Photographica: Storm Edge


Storm Light 2
Shot on the cusp of a massive wind and rain storm. Birds wheeling in massive flocks, trying to find stable trees to land on. The barometer dropping and dropping. That weird ozone feel to the air, like you haven’t entirely awakened…and you know it. The air takes on a slight metallic taste. At this point, the wind hasn’t really started, but it’s on the way. Shortly.

I ride the bus most workdays, but I seldom shoot from the windows. People become uneasy when you take out a camera on public transportation—it’s an artificially private zone, and a camera violates that anonymity (no matter how great Walker Evans is). This, however, I couldn’t pass up. Storms may be massively destructive—and this one did its damage—but the skies…the skies become stunning. To my eye, the thick, dirty bus windows and reflections seemed to add to that feeling of unreality. It feels like a cross between a dream memory and a frame from a Wim Wenders film—low, fast-moving clouds and the magic hour.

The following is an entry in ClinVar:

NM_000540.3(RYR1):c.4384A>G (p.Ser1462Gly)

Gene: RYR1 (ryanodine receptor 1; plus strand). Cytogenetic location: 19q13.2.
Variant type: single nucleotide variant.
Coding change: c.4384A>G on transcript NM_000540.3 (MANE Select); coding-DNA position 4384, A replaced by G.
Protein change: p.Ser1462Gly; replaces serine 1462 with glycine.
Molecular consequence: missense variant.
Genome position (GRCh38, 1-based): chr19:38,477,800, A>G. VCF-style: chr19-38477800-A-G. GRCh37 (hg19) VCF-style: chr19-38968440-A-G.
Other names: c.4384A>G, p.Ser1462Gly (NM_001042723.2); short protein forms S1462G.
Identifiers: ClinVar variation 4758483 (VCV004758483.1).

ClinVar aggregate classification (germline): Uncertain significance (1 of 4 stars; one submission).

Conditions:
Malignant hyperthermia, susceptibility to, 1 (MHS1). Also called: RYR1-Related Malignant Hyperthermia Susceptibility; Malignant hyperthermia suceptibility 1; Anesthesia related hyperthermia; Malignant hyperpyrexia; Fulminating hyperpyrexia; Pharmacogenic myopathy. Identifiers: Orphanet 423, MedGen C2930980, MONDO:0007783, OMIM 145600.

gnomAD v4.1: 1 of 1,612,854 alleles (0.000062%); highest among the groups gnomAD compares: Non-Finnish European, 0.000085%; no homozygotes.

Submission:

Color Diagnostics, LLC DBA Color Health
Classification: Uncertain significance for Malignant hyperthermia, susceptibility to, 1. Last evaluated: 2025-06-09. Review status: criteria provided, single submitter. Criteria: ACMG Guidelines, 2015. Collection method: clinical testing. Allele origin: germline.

There’s a lot wrong with the image. A second earlier or later might have made it a better composition. The exposure’s off. But it kind of works because it’s wrong. It’s close to what my eyes saw, as they saw it. And the image has not been tweaked, other than some sharpening and clarity applied.

I’ve been through worse storms (including a couple of hurricanes), but, still, I knew I’d never see this view the same way, and I pass it five days per week: exhilarating, with just a hint of fear. Where the best pics come from.

[Shot with a Canon 70D, with a 18mm – 55mm Canon zoom.]

 

About Steve Patterson

Steve Patterson has written over 50 plays, with works staged in Portland, Los Angeles, Chicago, Detroit, Austin, Tampa, and other U.S. cities as well as in Canada and New Zealand. His works include: Waiting on Sean Flynn, Next of Kin, Farmhouse, Malaria, Shelter, Altered States of America, The Continuing Adventures of Mr. Grandamnus, Bluer Than Midnight, Bombardment, Dead of Winter, and Delusion of Darkness. In 2006, his bittersweet Lost Wavelengths was a mainstage selection at Portland Center Stage's JAW/West festival, and, in 2008, won the Oregon Book Award (he also was an OBA finalist in 1992 and 2002). In 1997, he won the inaugural Portland Civic Theatre Guild Fellowship for his play Turquoise and Obsidian. View all posts by Steve Patterson

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